The second edition of Public Finance and Public Policy retains the first edition's themes of investigation of responsibilities and limitations of government. The present edition has been rewritten and restructured. Public choice and political economy concepts and political and bureaucratic principal-agent problems are introduced at the beginning for application to later topics. Fairness, envy, hyperbolic discounting, and other concepts of behavioral economics are integrated throughout. The consequences of asymmetric information and the tradeoff between efficiency and ex-post equality are recurring themes. Key themes investigated are markets and governments, institutions and governance, public goods, public finance for public goods, market corrections (externalities and paternalist public policies), voting, social justice, entitlements and equality of opportunity, choice of taxation, and the need for government. The purpose of the book is to provide an accessible introduction to the use of public finance and public policy to improve on market outcomes.
• Second edition responsive to feedback to author, and has been rewritten and restructured • More material on behavioral economics, competitive markets, 'rational ignorance', asymmetric information • More philosophical than competing texts but still accessible
1. Markets and governments; 2. Institutions and governance; 3. Public goods; 4. Public finance for public goods; 5. Market corrections; 6. Voting; 7. Social justice; 8. Entitlements and equality of opportunity; 9. Choice of taxation; 10. The need for government; Topics for discussion.
'Public choice, as an economic theory of politics, emerged in the mid-twentieth century because of gaps in the research agenda of public finance. Somewhat surprisingly, however, modern public choice and public finance research programs were never fully integrated. This book admirably meets this objective. It offers a sophisticated and comprehensive treatment of questions involving when and why politics arises, how politics can be predicted to work in practice, and how limits can be placed on political excesses. A well-informed, well-written treatise useful for several levels of readership.' James M. Buchanan, Nobel Laureate, George Mason University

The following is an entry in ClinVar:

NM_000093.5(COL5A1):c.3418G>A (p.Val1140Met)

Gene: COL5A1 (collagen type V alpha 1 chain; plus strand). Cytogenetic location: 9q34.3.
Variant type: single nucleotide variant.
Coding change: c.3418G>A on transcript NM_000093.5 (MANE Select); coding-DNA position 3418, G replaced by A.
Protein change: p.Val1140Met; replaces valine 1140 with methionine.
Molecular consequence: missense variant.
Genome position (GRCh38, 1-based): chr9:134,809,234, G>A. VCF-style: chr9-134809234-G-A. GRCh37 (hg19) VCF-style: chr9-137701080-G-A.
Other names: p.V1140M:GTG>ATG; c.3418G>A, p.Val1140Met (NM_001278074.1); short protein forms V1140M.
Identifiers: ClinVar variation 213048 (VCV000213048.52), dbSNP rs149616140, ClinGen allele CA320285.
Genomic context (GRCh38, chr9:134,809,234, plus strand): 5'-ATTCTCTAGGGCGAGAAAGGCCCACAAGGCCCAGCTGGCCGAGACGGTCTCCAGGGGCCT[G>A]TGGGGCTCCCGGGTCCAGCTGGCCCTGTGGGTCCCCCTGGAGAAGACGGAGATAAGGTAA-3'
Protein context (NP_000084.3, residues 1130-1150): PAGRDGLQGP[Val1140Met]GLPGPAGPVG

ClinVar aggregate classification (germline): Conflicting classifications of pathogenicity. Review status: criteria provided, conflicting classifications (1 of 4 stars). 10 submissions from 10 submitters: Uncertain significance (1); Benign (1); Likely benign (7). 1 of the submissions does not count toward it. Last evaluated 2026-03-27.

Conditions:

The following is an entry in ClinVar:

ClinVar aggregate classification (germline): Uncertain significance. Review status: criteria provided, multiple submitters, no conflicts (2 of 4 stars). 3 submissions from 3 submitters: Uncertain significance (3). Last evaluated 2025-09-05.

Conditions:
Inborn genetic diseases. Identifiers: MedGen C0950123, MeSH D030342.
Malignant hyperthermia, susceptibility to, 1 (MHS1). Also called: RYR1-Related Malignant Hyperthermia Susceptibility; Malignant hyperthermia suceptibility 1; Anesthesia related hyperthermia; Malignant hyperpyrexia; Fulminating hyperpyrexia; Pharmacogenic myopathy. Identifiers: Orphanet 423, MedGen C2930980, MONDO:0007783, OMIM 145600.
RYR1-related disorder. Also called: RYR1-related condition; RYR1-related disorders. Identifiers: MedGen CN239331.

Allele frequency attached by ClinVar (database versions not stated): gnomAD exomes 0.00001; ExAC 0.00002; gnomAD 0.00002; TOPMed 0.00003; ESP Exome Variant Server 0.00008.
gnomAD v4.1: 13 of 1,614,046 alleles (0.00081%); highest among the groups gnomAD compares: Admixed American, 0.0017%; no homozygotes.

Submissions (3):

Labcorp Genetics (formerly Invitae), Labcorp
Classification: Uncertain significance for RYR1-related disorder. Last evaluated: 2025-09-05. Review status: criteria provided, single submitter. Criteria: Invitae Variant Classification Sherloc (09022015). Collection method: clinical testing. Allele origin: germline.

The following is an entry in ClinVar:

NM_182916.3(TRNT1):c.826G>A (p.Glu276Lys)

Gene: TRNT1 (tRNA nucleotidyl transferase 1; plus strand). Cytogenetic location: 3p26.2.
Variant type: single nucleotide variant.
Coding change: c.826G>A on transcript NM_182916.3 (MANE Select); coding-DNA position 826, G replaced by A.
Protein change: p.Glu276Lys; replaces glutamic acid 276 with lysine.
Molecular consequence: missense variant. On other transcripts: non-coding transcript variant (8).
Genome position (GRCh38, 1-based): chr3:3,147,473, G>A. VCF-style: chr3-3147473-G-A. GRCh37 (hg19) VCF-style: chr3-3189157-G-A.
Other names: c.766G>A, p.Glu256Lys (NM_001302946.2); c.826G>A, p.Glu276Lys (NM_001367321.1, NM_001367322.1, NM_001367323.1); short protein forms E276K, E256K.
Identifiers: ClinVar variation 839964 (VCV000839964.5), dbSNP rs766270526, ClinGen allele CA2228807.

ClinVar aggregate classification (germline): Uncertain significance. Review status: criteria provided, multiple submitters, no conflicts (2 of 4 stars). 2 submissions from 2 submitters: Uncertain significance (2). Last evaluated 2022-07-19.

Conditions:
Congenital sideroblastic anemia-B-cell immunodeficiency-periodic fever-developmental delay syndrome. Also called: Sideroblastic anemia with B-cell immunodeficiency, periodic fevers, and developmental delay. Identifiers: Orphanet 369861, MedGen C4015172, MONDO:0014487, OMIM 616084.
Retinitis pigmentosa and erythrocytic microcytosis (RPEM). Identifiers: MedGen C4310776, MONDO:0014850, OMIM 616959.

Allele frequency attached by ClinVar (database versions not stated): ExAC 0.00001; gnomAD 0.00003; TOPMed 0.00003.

'This book sets a new standard for undergraduate texts on public finance. It is distinguished from other textbooks in the successful integration of traditional public finance with public choice, political economy, and behavioral economics. It provides an exciting, balanced, and up-to-date introduction to traditional topics, such as public goods, the theory of taxation, and externalities, as well as posing deeper questions about social justice, rent seeking, and political competition. The returns from reading this book are high, not only for the novice who is studying the subject for the first time, but also for the seasoned researcher who is looking for a comprehensive and coherent discussion of the literature.' Toke S. Aidt, University of Cambridge
'This text provides a strikingly rich, thoughtful, thought-provoking, and unusually comprehensive overview of academic thinking about the role of government in the economy, emphasizing the role of political institutions in shaping how governments behave, and the resulting trade-offs between private and public provision. The book presents ideas in a way that is eminently accessible to undergraduate students. It is a delight to read.' Roger Gordon, University of California, San Diego
'This book provides a comprehensive and accessible account of the core issues in public finance and public policy. While designed as a textbook, the book is also an organizing guide for practitioners and policymakers, who will find particularly useful the application of concepts to issues in income support and work incentives, education, health care, and the choice between tax financing and user prices.' Sanjeev Gupta, Fiscal Affairs Department, International Monetary Fund, Washington, DC
'This fascinating book provides a clear account of the role of government through public finance and public policy. It gives a balanced and insightful analysis of the scope and limits of what government can and should do. Students will like the clear exposition and researchers will benefit from the book as a reference volume.' Kai Konrad, Max Planck Institute for Intellectual Property, Competition and Tax Law, Munich
'This book is a gem. It brings alive the topics of public finance. The book is an extraordinary piece of work that enables students to achieve a balanced overview of market failures and government failures and thereby gain mature insight into desirable interactions between the market and the state. Teachers and students will benefit from this major achievement for years to come, making this book a classic.' Dennis Snower, Kiel Institute for the World Economy and Christian-Albrechts University, Kiel